WRT trusts, it mb is as simple as: it’s not much work to add family members, but it can be a major PITA to add other people. You can name e.g., “my immediate kin”, but naming an actual person is difficult. (The solution is to do some tax minimization later on and figure out something that works over a longer period.)

Either way, there’s substantial pressure from the legal system to positively bias family, and if you don’t (w/ willis) then things might turn out worse than if you compromised.

edit-extra wrt wills: I’ve also been advised not to try anything fancy, even if it’s simple. The idea I wanted was to name an executor and that executor had full control over the estate including disbursement. A major reason for that was to allow disbursement without excessive taxes via e.g., capital gains from liquidating assets (esp if a company or trust was involved). It’s something I’ll reconsider when I have enough assets to justify it, but it’s impractical to do it proactively.

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I’ve heard that in the US wills can be challenged on psychiatric grounds, particularly if you make major changes (like cutting out some relatives) when you’re old/near-death and possibly senile or possibly unduly influenced and controlled by someone (like your second wife). Szasz may have written something about this.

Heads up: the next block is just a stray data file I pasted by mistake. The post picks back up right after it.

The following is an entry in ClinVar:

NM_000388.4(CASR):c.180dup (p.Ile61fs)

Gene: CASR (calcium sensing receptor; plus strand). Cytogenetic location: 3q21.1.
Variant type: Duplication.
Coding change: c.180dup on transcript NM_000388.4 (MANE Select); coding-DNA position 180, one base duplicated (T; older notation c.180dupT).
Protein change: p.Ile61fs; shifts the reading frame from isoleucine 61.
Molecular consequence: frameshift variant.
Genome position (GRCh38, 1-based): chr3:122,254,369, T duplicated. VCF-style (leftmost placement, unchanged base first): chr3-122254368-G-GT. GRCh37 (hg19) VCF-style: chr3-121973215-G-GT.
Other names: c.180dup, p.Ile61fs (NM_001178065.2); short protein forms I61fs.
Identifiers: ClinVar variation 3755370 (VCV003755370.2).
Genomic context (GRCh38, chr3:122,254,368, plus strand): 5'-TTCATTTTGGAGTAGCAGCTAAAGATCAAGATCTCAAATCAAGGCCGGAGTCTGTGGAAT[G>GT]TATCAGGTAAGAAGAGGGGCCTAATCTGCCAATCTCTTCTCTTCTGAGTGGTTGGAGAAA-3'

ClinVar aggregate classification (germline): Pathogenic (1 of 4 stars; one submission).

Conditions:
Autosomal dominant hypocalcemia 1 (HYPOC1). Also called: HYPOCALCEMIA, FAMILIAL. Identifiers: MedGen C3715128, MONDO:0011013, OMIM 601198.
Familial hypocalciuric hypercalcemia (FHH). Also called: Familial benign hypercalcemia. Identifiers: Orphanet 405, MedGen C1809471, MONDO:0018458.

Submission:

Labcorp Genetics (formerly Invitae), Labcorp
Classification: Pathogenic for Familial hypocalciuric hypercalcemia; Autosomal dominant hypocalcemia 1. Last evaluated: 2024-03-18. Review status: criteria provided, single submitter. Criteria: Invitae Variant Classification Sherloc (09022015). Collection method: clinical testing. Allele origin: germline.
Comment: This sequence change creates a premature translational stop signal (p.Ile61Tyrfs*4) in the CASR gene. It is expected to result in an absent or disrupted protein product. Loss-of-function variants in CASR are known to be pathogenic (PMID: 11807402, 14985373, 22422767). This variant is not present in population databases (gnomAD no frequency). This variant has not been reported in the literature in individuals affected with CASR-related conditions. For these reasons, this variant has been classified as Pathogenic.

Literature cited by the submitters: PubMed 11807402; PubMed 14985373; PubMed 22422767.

I’ve heard that in the US using a trust is better than using a will that has to go through probate court. You can also gift a lot of money before your death to help avoid challenges or probate court (I don’t think that offers guaranteed success though).

I also understand that you can assign beneficiaries in bank and investment accounts so that ownership can be transferred automatically on death without a will or probate court. I assume that too could be challenged in court.

I’ve heard that if you want to cut a relative out, you should leave them a token amount (small but not insulting, like $5,000 not $5 – more if you’re rich) so they are named in the will. It makes it look more intentional instead of like you forgot them.

I’ve never heard of having to give the majority to relatives or being unable to give a lot to other people. Certainly you can leave a bunch to charity. I guess leaving much money to something other than relatives or charities (e.g. to friends or coworkers) is rare so I haven’t heard much about it.